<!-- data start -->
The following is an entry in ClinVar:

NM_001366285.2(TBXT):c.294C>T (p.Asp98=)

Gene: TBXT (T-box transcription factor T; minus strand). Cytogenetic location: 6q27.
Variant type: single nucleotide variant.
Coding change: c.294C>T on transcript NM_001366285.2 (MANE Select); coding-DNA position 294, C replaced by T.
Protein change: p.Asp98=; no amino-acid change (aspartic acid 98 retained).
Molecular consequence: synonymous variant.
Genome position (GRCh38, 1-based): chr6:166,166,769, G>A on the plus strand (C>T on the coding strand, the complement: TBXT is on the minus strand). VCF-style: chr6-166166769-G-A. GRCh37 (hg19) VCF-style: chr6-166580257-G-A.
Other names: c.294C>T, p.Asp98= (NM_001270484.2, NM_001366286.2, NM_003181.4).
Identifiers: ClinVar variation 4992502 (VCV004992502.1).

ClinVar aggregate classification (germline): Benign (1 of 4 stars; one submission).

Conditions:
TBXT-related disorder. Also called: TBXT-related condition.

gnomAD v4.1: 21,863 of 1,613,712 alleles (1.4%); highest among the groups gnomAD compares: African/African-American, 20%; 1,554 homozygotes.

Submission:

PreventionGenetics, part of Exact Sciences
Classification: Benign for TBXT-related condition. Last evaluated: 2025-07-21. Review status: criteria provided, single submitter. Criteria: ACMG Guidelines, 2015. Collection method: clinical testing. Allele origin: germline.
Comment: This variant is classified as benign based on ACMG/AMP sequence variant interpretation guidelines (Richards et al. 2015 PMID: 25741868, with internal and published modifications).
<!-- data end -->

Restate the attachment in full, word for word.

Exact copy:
The following is an entry in ClinVar:

NM_001366285.2(TBXT):c.294C>T (p.Asp98=)

Gene: TBXT (T-box transcription factor T; minus strand). Cytogenetic location: 6q27.
Variant type: single nucleotide variant.
Coding change: c.294C>T on transcript NM_001366285.2 (MANE Select); coding-DNA position 294, C replaced by T.
Protein change: p.Asp98=; no amino-acid change (aspartic acid 98 retained).
Molecular consequence: synonymous variant.
Genome position (GRCh38, 1-based): chr6:166,166,769, G>A on the plus strand (C>T on the coding strand, the complement: TBXT is on the minus strand). VCF-style: chr6-166166769-G-A. GRCh37 (hg19) VCF-style: chr6-166580257-G-A.
Other names: c.294C>T, p.Asp98= (NM_001270484.2, NM_001366286.2, NM_003181.4).
Identifiers: ClinVar variation 4992502 (VCV004992502.1).

ClinVar aggregate classification (germline): Benign (1 of 4 stars; one submission).

Conditions:
TBXT-related disorder. Also called: TBXT-related condition.

gnomAD v4.1: 21,863 of 1,613,712 alleles (1.4%); highest among the groups gnomAD compares: African/African-American, 20%; 1,554 homozygotes.

Submission:

PreventionGenetics, part of Exact Sciences
Classification: Benign for TBXT-related condition. Last evaluated: 2025-07-21. Review status: criteria provided, single submitter. Criteria: ACMG Guidelines, 2015. Collection method: clinical testing. Allele origin: germline.
Comment: This variant is classified as benign based on ACMG/AMP sequence variant interpretation guidelines (Richards et al. 2015 PMID: 25741868, with internal and published modifications).